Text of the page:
Relative humidity: What is it?
Humidity simply refers to the amount of moisture in the air. Breaking down the math, relative humidity is the percentage of water vapor that’s in the air at a certain temperature. When the relative humidity is at 30 percent, for example, the air is holding 30 percent of the moisture it’s capable of containing.
During colder months, the air’s ability to hold water decreases, and during warmer months, it increases. The ideal relative humidity level for the inside of your home is between 30 and 50 percent. This is important because the level of humidity in your home can impact your overall health and comfort and potentially affect the cost of heating or cooling your home.
If humidity levels are too high you run the risk of:
- Growing mold and bacteria
- Stuffy conditions
- Overall discomfort
If humidity levels are too low you run the risk of:
- Catching a cold or infection
- Dry and itchy skin
- Damaging the wood, paint or siding of your house
Oh, the weather outside is frightful…
Let’s say it’s a cold day in December. The temperature outside is 10° F with 70 percent humidity. Meanwhile, indoors, your thermostat is set to 72° F. When the cold air creeps into your home, your furnace heats it to 72° F, and the air expands. While the moisture in the air remains the same, the relative humidity is significantly reduced. This means that the cold air from outside with 70 percent humidity has an indoor relative humidity of only 6 percent.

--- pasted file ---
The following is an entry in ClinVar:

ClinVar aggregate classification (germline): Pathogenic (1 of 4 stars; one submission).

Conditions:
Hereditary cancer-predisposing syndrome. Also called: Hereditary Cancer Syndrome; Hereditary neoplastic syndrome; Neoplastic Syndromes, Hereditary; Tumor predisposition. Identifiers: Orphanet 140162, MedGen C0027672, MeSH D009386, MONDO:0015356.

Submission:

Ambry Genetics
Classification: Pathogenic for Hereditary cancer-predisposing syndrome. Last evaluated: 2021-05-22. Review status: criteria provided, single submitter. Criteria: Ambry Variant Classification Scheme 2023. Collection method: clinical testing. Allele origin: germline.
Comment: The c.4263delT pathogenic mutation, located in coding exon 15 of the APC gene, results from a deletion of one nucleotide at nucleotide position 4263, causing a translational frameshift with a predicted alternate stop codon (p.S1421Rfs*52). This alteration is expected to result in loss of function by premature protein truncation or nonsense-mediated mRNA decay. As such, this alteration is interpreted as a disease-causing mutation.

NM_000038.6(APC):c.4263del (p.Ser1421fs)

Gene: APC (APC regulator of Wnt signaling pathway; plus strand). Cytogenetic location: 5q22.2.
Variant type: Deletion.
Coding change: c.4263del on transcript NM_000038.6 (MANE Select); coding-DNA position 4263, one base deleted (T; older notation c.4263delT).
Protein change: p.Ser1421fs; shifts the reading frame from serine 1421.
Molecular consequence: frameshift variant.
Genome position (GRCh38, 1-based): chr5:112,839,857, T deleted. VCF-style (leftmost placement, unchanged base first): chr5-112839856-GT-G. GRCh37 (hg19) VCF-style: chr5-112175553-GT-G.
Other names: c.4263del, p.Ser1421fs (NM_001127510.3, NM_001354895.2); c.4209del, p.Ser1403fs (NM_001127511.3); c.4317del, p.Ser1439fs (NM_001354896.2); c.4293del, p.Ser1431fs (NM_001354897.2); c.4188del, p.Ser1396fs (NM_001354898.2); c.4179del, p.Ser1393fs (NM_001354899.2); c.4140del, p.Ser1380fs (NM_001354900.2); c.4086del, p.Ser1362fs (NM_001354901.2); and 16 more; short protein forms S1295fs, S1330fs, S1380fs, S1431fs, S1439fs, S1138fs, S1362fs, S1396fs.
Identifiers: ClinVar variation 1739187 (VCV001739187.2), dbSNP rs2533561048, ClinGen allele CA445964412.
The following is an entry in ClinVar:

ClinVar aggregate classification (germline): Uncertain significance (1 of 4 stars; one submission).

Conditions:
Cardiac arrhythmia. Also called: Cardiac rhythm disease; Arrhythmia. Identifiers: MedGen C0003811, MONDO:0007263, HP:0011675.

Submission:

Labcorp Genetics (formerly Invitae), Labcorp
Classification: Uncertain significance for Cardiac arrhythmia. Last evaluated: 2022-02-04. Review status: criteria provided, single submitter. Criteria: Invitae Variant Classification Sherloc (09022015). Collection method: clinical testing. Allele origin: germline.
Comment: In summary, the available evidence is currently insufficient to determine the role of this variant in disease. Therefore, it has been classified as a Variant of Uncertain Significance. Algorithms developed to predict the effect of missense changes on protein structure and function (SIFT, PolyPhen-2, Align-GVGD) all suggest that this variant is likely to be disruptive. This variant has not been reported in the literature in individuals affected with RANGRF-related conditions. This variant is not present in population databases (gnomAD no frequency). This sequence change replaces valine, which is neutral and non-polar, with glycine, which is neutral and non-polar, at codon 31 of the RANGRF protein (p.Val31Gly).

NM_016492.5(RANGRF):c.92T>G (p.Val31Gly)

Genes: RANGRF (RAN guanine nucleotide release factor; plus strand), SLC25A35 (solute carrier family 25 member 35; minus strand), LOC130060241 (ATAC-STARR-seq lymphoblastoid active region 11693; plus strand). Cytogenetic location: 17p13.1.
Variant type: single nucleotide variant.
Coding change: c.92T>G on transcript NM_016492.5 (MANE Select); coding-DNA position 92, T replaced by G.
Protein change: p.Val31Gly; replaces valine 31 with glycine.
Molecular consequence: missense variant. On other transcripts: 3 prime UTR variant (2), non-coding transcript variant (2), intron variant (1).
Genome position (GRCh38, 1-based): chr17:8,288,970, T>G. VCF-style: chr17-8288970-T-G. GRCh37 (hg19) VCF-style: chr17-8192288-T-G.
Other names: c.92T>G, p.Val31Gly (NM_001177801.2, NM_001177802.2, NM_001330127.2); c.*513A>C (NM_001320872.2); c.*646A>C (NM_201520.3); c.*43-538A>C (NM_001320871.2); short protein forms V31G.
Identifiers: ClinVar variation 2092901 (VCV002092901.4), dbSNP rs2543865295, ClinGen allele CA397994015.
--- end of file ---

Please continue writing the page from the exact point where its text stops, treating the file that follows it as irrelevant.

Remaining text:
The dry air inside your home will steal moisture from wherever it can find it, including your body. As moisture evaporates off your skin, you feel cooler. When you feel cooler, you tend to turn up your thermostat, which can become an expensive habit given the high cost of heating.
Protecting yourself and your wallet
To combat the negative effects of dry air, it’s important to keep your home’s indoor relative humidity level somewhere between 30 and 50 percent. This minimizes the air’s need to replenish moisture and little or no evaporation from your body takes place. As a result, you can actually turn down your thermostat about three degrees and maintain comfort and warmth while saving on energy costs.
There are many different ways to humidify the air in your home. You can use a single room humidifier or install a home humidifier connected directly to your HVAC system. These humidifiers work automatically to ensure the air in your home is at an ideal relative humidity level. It is also recommended to use a more accurate digital thermostat with humidity control to automate the process and keep your system at peak efficiency.
Ask your contractor about humidity in your region and the best way to protect your health and comfort while saving money.